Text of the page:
Your Audience Awaits

Some additional thoughts on Meta's Threads

I wrote a quick post on some thoughts about the launch of Threads, which was a way for me to articulate one of the things I've loved about joining the Fediverse – the really social nature of it.

A week or so on, and Threads is up to 100 million users, and there's been plenty of hot takes and commentary posted. I won't be joining. I don't want Meta in my life any more, and I only stay rooted to it because many friends and family have no alternative online presence.

From the commentary, what I have picked up as a giant "plus" is that it's simple and easy to assemble an audience. Many people joining from Instagram inherit the same followers in this new space. And many people want that. Journalists, critics, and media personalities want an audience — that is why they are on social media. It's not about the social aspects - it's the audience.

And that's not what you get in the Fediverse. There are no followers ready to go. There is no easy way to aggregate people into an audience or disseminate your work. There's no algorithm to boost you or pay to promote you.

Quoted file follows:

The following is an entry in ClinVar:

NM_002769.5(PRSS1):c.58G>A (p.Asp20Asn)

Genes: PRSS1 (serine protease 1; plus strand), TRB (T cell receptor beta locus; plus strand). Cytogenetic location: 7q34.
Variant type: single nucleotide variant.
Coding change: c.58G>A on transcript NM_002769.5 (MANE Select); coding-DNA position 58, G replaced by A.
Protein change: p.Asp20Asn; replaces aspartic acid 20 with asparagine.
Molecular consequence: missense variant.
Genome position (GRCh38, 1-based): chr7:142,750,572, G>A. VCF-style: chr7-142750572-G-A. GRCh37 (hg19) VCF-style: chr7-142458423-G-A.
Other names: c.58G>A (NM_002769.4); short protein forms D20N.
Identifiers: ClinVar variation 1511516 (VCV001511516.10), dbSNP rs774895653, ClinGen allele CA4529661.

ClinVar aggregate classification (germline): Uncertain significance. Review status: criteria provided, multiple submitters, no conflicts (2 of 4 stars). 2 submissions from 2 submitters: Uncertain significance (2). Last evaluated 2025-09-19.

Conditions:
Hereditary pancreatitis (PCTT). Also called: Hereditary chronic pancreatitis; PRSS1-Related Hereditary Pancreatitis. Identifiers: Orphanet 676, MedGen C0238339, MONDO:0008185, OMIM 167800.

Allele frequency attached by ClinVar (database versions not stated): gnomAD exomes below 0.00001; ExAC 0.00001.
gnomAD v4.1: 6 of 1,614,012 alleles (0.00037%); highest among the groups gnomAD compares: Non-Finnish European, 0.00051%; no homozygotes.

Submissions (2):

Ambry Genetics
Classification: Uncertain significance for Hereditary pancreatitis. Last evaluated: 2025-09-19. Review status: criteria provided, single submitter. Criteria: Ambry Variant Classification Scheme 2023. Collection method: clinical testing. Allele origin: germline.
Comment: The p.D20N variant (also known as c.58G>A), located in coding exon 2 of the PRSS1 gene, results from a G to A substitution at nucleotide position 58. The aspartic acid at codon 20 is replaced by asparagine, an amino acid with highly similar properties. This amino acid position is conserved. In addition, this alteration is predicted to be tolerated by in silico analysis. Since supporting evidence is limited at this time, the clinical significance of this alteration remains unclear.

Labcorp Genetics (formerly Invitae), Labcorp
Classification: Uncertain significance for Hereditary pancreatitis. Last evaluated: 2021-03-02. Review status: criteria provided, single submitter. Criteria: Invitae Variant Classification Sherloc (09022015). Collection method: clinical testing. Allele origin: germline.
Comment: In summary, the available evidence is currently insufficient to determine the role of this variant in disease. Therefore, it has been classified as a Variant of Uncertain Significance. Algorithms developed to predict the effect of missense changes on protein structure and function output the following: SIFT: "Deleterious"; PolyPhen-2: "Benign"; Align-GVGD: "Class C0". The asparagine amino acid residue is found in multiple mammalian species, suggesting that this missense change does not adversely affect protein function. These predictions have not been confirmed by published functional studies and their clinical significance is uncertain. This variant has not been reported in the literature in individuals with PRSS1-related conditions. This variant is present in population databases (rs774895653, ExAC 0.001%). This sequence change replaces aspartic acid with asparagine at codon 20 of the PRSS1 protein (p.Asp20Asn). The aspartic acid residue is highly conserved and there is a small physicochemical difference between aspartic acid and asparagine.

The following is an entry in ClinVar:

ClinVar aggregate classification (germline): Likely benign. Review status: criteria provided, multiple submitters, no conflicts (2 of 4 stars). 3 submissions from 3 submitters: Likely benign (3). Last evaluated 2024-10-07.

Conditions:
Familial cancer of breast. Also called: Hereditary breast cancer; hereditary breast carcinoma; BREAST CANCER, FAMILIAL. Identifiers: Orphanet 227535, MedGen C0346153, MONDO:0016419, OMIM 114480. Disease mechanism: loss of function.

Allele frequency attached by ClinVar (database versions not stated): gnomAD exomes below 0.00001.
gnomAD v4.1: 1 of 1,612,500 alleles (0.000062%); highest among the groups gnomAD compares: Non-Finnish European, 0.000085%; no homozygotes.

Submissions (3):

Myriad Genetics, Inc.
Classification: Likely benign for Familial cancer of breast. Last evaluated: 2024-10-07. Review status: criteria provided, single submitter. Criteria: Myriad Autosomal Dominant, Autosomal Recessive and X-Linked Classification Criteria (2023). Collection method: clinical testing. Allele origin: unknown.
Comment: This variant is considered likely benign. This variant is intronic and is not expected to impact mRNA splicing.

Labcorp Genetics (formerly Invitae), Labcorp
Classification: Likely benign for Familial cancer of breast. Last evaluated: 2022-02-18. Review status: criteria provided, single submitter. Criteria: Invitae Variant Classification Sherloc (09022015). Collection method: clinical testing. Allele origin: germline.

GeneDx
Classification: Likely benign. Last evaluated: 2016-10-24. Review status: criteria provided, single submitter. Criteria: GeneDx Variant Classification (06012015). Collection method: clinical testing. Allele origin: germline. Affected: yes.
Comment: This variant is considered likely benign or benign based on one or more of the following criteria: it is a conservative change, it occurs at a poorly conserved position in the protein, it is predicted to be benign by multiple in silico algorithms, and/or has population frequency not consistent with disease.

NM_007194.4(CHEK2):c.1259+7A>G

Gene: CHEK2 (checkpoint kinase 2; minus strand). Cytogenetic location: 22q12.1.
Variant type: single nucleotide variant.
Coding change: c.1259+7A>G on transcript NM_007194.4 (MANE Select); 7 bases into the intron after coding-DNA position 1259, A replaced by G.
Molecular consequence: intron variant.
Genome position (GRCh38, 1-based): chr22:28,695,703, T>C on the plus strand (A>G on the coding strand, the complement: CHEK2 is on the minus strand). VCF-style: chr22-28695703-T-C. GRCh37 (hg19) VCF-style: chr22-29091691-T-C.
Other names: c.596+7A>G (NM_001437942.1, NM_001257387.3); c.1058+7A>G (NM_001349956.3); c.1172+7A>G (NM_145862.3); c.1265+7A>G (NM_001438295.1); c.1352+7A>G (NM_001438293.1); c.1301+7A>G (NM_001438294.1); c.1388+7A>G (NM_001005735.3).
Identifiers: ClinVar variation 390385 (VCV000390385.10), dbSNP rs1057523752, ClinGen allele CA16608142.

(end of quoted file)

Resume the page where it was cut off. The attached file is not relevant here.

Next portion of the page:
From discussions in Pivot and Hard Fork — the benefits of Threads is the pre-built audience you have. The fact is the whole application is gamed around giving you an audience. It's also what brands want, what advertisers want – let's remember that the launch of Threads is not a life raft for those seeking refuge from the ever Right-leaning and sinking ship that is Twitter. It's about recruiting those advertisers and revenue. As Twitter tanks, there's a lot of money to be made by those who are ruthless to jump in and provide a viable alternative with the same goals at heart.

Audience = Money

That's it – that's what Threads is: the cannibalisation of Twitter's audience and advertisers.

Finally, I want to say that this whole "distributed" social network thing isn't real. Threads isn't distributed or federated. BlueSky isn't either – there are no other instances, nor is there any operability available.

There is no real effort from Meta to do anything new or embrace new technology – it just saves them from developing their own. They can avoid contributing anything to establishing a standard. Instead, they pick it up straight away – throw a few hundred engineers at it, and make the technology behind real federation - like Mastodon - look unwieldy.

A gap is going to open up between this next set of apps and those currently forming the entirety of the fediverse. One side will be open, the other will focus on an enclosure, trapping users into an ecosystem and audience they can't leave behind.